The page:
Anxiety can cause signs and symptoms such as:

Fever related to anxiety typically occurs during stressful situations, but may also be a sign of certain underlying conditions, such as:


Panic attacks are repeated attacks of fear that can last for several minutes. See Answer

What are different types of anxiety disorders?

While everyone deals with anxious feelings at some point, whether it’s fear or apprehension regarding specific situations, the anxiety is typically temporary and short-lived. It may even give you the extra boost or impetus you need to achieve a goal. 

However, when anxiety is overwhelming, persistent, and affects your ability to function, it is classified as an anxiety disorder. Examples of anxiety disorders include:

  • Generalized anxiety disorder (GAD): GAD is characterized by excessive fear or apprehension about finances, health, relationships, work or school performance, etc. In order to be classified as GAD, symptoms may persist most days for at least 6 months and may interfere with sleep, relationships, and performance at work and school. The person may feel restless and irritable and find it difficult to focus on tasks, personal well-being, or even simple conversations.
  • Panic disorder: This type of anxiety disorder is characterized by panic attacks, which is a sudden feelings of terror in the absence of danger. A person with panic disorder tends to have several attacks that come suddenly and subside over several minutes. Panic attacks can start at any time without any warning signs.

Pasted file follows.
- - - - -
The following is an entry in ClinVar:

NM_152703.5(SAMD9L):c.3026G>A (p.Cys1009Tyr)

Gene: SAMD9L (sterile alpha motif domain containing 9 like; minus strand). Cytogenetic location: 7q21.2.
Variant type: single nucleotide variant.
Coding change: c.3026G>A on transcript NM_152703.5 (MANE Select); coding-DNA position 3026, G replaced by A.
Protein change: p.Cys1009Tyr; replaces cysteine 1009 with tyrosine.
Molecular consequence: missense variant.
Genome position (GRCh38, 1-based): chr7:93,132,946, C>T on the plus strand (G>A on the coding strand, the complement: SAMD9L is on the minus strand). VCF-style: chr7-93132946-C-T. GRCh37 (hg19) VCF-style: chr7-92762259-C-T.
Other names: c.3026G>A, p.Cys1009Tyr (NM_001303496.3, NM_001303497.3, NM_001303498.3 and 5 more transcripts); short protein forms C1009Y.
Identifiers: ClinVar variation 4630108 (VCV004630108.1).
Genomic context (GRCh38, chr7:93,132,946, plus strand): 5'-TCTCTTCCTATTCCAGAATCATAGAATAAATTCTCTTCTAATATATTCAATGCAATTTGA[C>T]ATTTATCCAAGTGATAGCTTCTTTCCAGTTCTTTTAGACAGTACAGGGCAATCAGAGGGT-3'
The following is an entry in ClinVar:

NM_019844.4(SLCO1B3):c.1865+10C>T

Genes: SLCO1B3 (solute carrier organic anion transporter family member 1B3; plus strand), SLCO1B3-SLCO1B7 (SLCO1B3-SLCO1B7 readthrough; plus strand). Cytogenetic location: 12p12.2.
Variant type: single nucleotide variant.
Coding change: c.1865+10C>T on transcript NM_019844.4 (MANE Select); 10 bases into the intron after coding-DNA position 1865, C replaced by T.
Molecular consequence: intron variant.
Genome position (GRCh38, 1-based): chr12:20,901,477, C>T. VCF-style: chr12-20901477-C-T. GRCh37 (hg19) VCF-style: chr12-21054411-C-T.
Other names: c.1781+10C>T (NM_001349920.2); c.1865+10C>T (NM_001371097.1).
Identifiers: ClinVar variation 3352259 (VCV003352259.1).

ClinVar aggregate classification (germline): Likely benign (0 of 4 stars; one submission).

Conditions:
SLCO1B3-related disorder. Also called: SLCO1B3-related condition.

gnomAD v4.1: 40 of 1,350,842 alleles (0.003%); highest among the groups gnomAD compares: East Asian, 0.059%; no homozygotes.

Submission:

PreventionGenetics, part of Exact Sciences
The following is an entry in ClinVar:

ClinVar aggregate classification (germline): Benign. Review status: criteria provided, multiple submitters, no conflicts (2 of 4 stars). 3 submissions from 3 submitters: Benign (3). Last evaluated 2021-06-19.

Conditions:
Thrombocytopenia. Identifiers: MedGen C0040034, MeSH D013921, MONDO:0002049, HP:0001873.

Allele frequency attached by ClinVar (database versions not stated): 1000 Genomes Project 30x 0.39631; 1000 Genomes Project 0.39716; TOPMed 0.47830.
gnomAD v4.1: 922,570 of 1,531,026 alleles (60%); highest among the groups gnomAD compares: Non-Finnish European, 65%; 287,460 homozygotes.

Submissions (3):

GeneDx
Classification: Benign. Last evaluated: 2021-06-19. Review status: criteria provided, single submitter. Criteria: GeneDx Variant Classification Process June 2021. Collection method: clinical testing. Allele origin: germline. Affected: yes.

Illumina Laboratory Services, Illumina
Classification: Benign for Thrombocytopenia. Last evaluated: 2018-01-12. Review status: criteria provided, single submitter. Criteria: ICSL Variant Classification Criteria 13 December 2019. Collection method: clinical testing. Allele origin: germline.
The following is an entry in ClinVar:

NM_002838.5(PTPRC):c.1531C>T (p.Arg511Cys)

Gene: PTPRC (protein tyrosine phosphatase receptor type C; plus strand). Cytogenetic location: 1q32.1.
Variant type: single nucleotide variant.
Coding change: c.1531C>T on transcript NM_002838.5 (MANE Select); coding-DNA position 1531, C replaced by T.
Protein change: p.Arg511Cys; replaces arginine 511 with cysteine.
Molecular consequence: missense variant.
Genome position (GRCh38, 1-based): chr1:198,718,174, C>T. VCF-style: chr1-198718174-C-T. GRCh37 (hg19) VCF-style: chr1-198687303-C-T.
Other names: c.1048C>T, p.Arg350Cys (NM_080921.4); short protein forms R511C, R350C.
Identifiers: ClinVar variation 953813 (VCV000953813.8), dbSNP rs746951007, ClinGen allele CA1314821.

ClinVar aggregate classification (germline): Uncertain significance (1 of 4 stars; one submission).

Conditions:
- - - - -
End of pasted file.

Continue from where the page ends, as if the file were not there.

• Phobias: A phobia is an excessive, irrational fear of something that isn’t actually that harmful. Encountering something that triggers the phobia can lead to symptoms such as sweating, heart palpitations, and difficulty breathing. Examples of phobias include:

How is fever associated with anxiety treated?

Unlike other causes of fever such as infections, anxiety disorders do not respond well to antipyretics or to fever medications. Treatment involves treating the underlying anxiety, typically through a combination of:

  • Medications: Anti-anxiety medications (benzodiazepines), beta-blockers, and antidepressants can help manage symptoms. Medications are often prescribed along with psychotherapy.
  • Psychotherapy: Psychotherapy mainly involves multiple sessions of cognitive behavioral therapy (CBT) with a therapist. CBT focuses on changing thought processes and behaviors that lead to anxiety. Examples include exposure therapy, which helps you confront anxiety triggers, or teaching stress management techniques such as meditation and relaxation exercises.
Medically Reviewed on 10/6/2022
WebMD. Why Do I Have Chills? https://www.webmd.com/a-to-z-guides/why-do-i-have-chills

Cleveland Clinic. Panic Disorder. https://my.clevelandclinic.org/health/diseases/4451-panic-disorder

ResearchGate. What Is "Internal Fever", Is It a Correct Medical Term? https://www.researchgate.net/post/What_is_internal_fever_is_it_a_correct_medical_term

Oka T. Psychogenic fever: how psychological stress affects body temperature in the clinical population. Temperature (Austin). 2015 Jun 3;2(3):368-78. https://pubmed.ncbi.nlm.nih.gov/27227051/

National Institutes of Health. Anxiety Disorders. https://www.nimh.nih.gov/health/topics/anxiety-disorders

Princing M. Do You Have Anxiety or COVID-19? UW Medicine. https://rightasrain.uwmedicine.org/mind/stress/anxiety-or-COVID-19